Grants talk:IdeaLab/Improving paragraphs - teaching literacy, improving Wikipedia

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Ranking the text quality[edit]

How will you tell the difference between improved text, and text that has just had extra content added to it? --EdSaperia (talk) 16:14, 19 April 2014 (UTC)

That's where something like WikiTrust, or possibly some of the metrics discussion for WMUK WikiRate would come in. WikiTrust would probably be good because timeliness doesn't matter in this instance (we could just pick lots of very old examples in fact). Looking for stable edits would be a good idea, and a minimum diff (so it might be that not every rev is presented). Interesting issue with WikiTrust is how you average 'trustworthiness' of edits across a paragraph to reflect the over quality of that paragraph (I haven't thought about this much yet). Sjgknight (talk) 16:24, 19 April 2014 (UTC)
Interesting, I hadn't heard of Wikitrust. I still think you'll have difficult differentiating between copyedits and new material, though; and in this mechanism, there's nothing to say that this will fail gracefully, nor do you really need a piece of software that generates more examples than could be done by hand. As currently described, it seems like this task is something that humans will be more effective at than computers. EdSaperia (talk) 17:10, 19 April 2014 (UTC)
Re human ratings - agreed, absolutely. And that might be a good way to start proof of concept. But, to be clear adding new content to a paragraph isn't a big issue re: task design unless it changes the paragraph so much it's unrecognisable. So the obvious thing to do would be work back from the most recent version (not necessarily the 'best'), but not necessarily back to the first version. It might still not work though, but there's something interesting about thinking about a) teaching possibilities, and b) using the technical element and corpus size to support that (even if it's not on this exact idea!). Sjgknight (talk) 20:37, 19 April 2014 (UTC)

Related ideas[edit]

If anyone knows any related ideas do add them here by adding a bullet and signing, e.g.

A few thoughts[edit]

Hi Simon! I really like this idea! Getting to the asking-students-to-edit part: Are you thinking the students would be working more at deep copy editing of these paragraphs, or actually finding sources/adding references/adding information? I think certainly some of the copy editing aspects could be good on a paragraph-by-paragraph level, but I'd have concerns about anything more than that.

We've seen assignments that are just focused on small bits of articles tend to be the least successful; when students don't have to read the paragraph in the context of the whole article, they just don't understand what's useful for that paragraph. And honestly, most don't take the time to understand what a reliable source is according to WP:RS policy unless they have to make a significant contribution to the article. What ends up happening for paragraph-level contributions is students google the subject of that paragraph, click the first link that comes up, add a quote from that source, and call it done. Most of this work ends up getting reverted because of sourcing issues or that particular fact is already in a different paragraph of the article the student just didn't bother to read. And then angry editors who spend a few hours reverting all work from that class are (rightly) upset. So we discourage these short assignments now because of that. I think you'd have to invest a lot of time up-front teaching what reliable sources are and how to improve a paragraph within its existing context -- but I'd also say these are clearly a skill students need to have! I'm excited to see where this develops. --LiAnna (Wiki Ed) (talk) 15:55, 21 April 2014 (UTC)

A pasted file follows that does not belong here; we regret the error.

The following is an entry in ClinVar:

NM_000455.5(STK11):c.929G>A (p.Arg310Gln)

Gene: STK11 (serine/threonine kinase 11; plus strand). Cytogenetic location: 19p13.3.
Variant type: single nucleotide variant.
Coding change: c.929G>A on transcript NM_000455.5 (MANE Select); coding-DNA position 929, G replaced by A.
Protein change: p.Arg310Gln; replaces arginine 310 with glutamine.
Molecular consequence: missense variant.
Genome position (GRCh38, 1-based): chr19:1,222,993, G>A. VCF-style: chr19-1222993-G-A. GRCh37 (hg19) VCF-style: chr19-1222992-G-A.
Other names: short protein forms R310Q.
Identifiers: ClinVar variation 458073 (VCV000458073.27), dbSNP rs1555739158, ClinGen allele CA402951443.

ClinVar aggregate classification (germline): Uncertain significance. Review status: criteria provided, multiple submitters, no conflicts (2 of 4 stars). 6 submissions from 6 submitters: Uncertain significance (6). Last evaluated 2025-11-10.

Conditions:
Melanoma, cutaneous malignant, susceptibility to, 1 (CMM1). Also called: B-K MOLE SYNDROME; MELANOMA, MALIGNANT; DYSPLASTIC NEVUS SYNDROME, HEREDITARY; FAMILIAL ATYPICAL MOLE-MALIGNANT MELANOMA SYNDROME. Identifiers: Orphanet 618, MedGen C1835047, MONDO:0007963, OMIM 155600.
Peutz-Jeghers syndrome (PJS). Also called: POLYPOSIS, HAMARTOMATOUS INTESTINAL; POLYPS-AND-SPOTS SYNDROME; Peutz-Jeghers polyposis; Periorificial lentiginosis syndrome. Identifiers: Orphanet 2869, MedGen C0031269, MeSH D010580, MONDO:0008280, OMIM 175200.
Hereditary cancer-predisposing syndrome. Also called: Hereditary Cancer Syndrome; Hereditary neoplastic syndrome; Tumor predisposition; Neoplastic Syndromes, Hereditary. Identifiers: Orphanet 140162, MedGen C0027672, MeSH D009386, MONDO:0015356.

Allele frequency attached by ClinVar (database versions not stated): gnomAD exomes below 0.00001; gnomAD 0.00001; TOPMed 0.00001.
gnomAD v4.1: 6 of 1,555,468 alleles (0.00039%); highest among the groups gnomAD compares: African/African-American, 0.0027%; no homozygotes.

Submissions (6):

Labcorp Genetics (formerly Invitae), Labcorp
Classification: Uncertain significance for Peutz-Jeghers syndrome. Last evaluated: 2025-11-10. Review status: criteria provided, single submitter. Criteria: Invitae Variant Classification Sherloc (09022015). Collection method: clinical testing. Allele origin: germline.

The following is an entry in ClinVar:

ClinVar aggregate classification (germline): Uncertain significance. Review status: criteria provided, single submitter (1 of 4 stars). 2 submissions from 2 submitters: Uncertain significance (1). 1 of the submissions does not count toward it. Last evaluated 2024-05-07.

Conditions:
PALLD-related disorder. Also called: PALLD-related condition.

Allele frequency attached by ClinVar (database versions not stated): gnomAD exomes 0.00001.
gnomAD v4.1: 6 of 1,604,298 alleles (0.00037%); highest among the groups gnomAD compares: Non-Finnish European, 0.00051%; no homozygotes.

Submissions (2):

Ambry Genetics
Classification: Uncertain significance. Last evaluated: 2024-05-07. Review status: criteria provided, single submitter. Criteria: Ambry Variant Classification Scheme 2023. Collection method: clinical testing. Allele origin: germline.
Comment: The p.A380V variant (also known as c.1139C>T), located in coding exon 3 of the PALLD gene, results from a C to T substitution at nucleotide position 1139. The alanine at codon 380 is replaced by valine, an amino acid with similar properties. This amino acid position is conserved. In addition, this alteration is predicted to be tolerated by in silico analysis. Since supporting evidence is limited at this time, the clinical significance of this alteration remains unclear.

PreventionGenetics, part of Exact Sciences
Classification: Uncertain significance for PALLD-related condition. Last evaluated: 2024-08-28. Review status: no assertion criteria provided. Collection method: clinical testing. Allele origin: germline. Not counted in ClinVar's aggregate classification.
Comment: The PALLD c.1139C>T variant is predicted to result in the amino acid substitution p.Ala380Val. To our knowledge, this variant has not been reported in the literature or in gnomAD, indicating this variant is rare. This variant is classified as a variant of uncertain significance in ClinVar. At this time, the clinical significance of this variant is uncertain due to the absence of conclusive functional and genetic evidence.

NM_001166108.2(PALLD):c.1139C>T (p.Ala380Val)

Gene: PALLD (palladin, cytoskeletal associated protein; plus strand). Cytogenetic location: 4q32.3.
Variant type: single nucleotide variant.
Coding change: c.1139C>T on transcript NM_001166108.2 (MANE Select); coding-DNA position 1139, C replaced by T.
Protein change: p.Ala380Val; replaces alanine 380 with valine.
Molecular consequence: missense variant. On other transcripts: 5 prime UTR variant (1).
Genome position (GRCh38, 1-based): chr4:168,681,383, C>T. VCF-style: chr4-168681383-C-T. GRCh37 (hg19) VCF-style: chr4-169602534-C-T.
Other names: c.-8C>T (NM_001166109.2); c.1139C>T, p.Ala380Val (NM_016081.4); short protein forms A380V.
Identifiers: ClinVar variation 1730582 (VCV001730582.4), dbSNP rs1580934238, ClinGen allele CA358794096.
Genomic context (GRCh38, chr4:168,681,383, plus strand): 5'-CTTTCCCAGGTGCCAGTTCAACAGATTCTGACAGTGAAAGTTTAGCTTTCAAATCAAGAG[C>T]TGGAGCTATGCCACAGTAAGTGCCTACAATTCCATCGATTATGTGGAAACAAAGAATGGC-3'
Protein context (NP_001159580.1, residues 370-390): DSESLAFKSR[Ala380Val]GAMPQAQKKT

Thanks LiAnna, so the point here is that people would work primarily with existing paragraphs (and their revision histories). So the aim would be to get them to understand how/why paragraph rev-1 is 'better' than rev-2 or rev-n. Only then might they be asked whether they could improve it. Hopefully, having explored the ways paragraphs are improved, their understanding of how to improve on paragraphs would be better. I also wouldn't make that bit a mandatory part of the 'game' (although you can imagine some sort of points system to gamify based both on successfully spotting features and organising revs, and on actually editing to improve the paragraphs). In the first instance I'd say these wouldn't be inserted directly on the article, the initial element could be used as a way of seeing if this approach looks promising and then looking at how to integrate with actual article editing. Sjgknight (talk) 16:19, 21 April 2014 (UTC)

Wikipedia adventure[edit]

Obvious thought, this sort of thing could relate to games like The Wikipedia Adventure @Ocaasi: Sjgknight (talk) 14:34, 11 May 2014 (UTC)